He sat down on a bench only to begin again.
“See in my poems countless herds of buffalo feeding on short curly grass. See, the strong and quick locomotive as it departs, panting, blowing its steam-whistle,”
I was amazed. This man must be a fine poet. Words tumbled from his mouth in beautifully lyrical patterns like a song to haunt one forever.
But why does he know me and I not him? I said, “You describe everything is such delightfully vivid detail. Pictures dance in my head.” He didn’t sound like Tennyson or Wordsworth. His poetry was new and alive like wind crossing far western plains.
His eyes twinkled as he said, “My friend! I’ve been working very hard on my writing ever since the occurrence of certain miraculous events. That is, since we last spoke.”
“Really? What has happened?” I tried not to reveal my ignorance of our apparently shared past. I admit his saying my name had rattled me.
“I want to tell you of my vision, Alex, because you are the only one who will understand and not think my brain is addled. Last time you said the cosmic egg had appeared before you.” He looked as if he might explode with excitement. “I have seen it too! Its beauty is incomparable. But there is much more to my story!”
I stood stock still and gasped for breath. How could this man possibly know that last year I had seen such a vision? Against the tall windows of my studio, blackened in the night, a golden egg had risen up, shimmering with beautiful gems—diamonds, rubies, sapphires and emeralds which sparkled like the purest sunlight. It throbbed with life as if it contained all the energy in the world [That story is found in Night Crossing, the third in The Trilogy of Remembrance.]
“Alex?” He frowned deeply in concern. “Are you all right?”
I took several deep breaths and said, “Yes…of course, I am. Please tell me what you saw.”
He shook his head slowly as if trying to recollect. “The cosmic egg appeared first. Then it disappeared to be replaced with just a feeling or sense rather than anything visible.”
He almost danced ahead of me and then turned back. “Yes—it was as if my whole self had merged with all creation but I was only a tiny part of it. I was that tree over there and that lake down there. I believe Emerson calls it a transcendental experience. Ever since, the words have just sprung into my mind and happily onto the page.”
Was that a clue—the name Ralph Waldo Emerson? It came to me as we now stood at the water’s edge. Could I be in the company of perhaps America’s finest poet, Walt Whitman?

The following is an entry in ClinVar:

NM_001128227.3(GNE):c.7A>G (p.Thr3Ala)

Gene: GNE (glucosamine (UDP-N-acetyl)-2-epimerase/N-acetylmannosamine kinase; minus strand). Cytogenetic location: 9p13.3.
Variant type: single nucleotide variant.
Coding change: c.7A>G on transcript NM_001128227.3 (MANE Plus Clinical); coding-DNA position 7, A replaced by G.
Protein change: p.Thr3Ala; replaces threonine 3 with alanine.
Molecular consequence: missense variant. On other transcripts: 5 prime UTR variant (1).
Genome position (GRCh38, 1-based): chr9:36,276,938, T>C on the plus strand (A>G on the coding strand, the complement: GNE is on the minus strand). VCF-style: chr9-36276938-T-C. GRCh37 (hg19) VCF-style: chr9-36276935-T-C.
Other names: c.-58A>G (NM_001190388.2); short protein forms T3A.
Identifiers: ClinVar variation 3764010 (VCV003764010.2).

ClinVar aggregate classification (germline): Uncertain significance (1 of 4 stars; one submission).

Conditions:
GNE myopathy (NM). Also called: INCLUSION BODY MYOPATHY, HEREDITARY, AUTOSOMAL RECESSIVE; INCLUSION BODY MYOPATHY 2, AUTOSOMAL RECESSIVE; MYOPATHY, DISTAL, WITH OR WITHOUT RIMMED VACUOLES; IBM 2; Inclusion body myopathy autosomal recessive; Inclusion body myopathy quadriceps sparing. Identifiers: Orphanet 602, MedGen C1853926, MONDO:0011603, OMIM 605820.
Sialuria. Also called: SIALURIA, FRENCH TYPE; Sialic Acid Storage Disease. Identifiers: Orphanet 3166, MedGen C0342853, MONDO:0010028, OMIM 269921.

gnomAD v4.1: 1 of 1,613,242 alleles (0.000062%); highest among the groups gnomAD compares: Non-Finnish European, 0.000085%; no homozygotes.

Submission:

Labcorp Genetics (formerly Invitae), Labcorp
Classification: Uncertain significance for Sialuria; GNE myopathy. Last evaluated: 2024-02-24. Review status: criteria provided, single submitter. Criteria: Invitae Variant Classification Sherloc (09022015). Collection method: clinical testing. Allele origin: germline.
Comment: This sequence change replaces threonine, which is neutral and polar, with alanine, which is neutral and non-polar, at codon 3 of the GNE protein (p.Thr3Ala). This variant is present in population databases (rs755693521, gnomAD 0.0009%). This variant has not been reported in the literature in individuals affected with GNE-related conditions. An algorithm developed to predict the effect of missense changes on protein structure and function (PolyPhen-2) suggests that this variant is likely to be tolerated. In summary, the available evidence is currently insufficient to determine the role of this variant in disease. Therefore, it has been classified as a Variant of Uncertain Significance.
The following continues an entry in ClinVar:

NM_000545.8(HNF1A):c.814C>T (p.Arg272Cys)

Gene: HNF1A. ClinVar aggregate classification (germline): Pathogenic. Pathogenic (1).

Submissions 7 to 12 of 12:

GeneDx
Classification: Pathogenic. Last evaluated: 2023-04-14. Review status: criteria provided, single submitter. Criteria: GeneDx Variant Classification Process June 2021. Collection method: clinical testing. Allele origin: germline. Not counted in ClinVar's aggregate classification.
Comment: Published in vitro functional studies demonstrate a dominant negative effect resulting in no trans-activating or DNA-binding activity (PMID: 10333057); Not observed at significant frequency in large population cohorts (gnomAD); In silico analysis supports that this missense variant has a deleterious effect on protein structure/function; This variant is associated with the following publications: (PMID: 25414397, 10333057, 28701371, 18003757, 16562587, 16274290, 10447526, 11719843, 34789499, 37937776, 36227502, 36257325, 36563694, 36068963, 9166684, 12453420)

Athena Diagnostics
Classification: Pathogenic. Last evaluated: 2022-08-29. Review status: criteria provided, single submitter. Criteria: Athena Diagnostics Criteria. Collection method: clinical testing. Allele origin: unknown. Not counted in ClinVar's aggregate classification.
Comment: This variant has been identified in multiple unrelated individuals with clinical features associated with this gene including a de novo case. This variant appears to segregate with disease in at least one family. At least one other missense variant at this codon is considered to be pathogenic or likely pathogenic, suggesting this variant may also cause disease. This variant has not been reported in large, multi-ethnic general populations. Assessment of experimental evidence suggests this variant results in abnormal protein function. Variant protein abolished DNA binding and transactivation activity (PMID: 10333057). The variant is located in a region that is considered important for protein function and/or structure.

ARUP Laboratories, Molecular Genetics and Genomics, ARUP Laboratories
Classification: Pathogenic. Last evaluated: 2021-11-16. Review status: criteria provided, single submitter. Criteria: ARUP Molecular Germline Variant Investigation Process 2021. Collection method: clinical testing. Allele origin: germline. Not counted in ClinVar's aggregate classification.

A sly look overcame him. “Alex! All right. I shall play along with you. But why do you pretend not to know me?”
“Please. I don’t understand what has happened. I cannot understand how you know me. I was born in 1965 and you lived in the 1800’s. Where have we met before?”
“Alex you worry me greatly. Have you had an accident of the mind? Has your memory deserted you?” He reached out and gently touched my forehead. “Do you have a fever?”
I shook my head impatiently. “Just tell me! Are you Walt Whitman the great poet?”
He nodded slowly. “I don’t know about great.”
“Don’t worry. You poetry will be loved forever. But how do you know of my vision?”
My last clear impression of him was his look of deep concern. But then my perception of him began to fade. Soon a very young boy appeared before me and began to speak.
Then the stunning sunset appeared again. This time it was much more dramatic. Then I was alone.
The adventure was over and soon I would be back in my London flat. Do not ask me how Walt Whitman knew me or how I even came upon him. I am a landscape artist almost fifty years old. I live in London and at the start of this journey, the year was 2016. Please make what you will of my tale.
NOTES: The words of Whitman above in italics are from his diaries written while travelling in the south western part of Ontario, Canada near Sarnia. Those notes were used in writing his epic poem, Leaves of Grass.
Mary E. Martin is the author of two trilogies: The Osgoode Trilogy, inspired by her many years of law practice; and The Trilogy of Remembrance, set in the glitter and shadows of the art world. Both Trilogies will elevate the reader from the rush and hectic world of today and spin them into realms of yet unimagined intrigue. Be inspired by the newly released and final installment of The Trilogy of Remembrance, Night Crossing.
If you enjoyed this short story, I’m sure you will like The Trilogy of Remembrance in which ALexander Wainwright finds his humanity in the shadows of his muse. The novels are on the carousel but can be perchased anywhere on line.